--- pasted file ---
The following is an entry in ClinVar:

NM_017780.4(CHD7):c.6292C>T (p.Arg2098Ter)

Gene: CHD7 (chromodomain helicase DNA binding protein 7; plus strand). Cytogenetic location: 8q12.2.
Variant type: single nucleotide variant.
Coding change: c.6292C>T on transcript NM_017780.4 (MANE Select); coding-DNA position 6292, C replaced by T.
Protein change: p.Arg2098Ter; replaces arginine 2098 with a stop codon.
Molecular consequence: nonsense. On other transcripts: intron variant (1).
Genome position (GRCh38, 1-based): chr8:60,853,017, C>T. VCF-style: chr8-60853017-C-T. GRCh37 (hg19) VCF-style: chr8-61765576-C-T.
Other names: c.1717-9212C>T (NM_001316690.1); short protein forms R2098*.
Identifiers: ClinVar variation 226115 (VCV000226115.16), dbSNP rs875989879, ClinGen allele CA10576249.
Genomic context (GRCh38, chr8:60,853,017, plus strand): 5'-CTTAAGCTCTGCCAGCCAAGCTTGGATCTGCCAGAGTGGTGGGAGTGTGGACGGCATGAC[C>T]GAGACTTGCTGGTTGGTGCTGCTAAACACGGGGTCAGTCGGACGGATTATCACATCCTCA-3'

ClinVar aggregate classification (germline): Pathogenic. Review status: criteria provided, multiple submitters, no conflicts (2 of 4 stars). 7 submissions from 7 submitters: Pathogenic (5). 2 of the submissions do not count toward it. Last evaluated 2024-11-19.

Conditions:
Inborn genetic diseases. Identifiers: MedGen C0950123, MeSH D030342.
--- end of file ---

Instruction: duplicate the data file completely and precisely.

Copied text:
The following is an entry in ClinVar:

NM_017780.4(CHD7):c.6292C>T (p.Arg2098Ter)

Gene: CHD7 (chromodomain helicase DNA binding protein 7; plus strand). Cytogenetic location: 8q12.2.
Variant type: single nucleotide variant.
Coding change: c.6292C>T on transcript NM_017780.4 (MANE Select); coding-DNA position 6292, C replaced by T.
Protein change: p.Arg2098Ter; replaces arginine 2098 with a stop codon.
Molecular consequence: nonsense. On other transcripts: intron variant (1).
Genome position (GRCh38, 1-based): chr8:60,853,017, C>T. VCF-style: chr8-60853017-C-T. GRCh37 (hg19) VCF-style: chr8-61765576-C-T.
Other names: c.1717-9212C>T (NM_001316690.1); short protein forms R2098*.
Identifiers: ClinVar variation 226115 (VCV000226115.16), dbSNP rs875989879, ClinGen allele CA10576249.
Genomic context (GRCh38, chr8:60,853,017, plus strand): 5'-CTTAAGCTCTGCCAGCCAAGCTTGGATCTGCCAGAGTGGTGGGAGTGTGGACGGCATGAC[C>T]GAGACTTGCTGGTTGGTGCTGCTAAACACGGGGTCAGTCGGACGGATTATCACATCCTCA-3'

ClinVar aggregate classification (germline): Pathogenic. Review status: criteria provided, multiple submitters, no conflicts (2 of 4 stars). 7 submissions from 7 submitters: Pathogenic (5). 2 of the submissions do not count toward it. Last evaluated 2024-11-19.

Conditions:
Inborn genetic diseases. Identifiers: MedGen C0950123, MeSH D030342.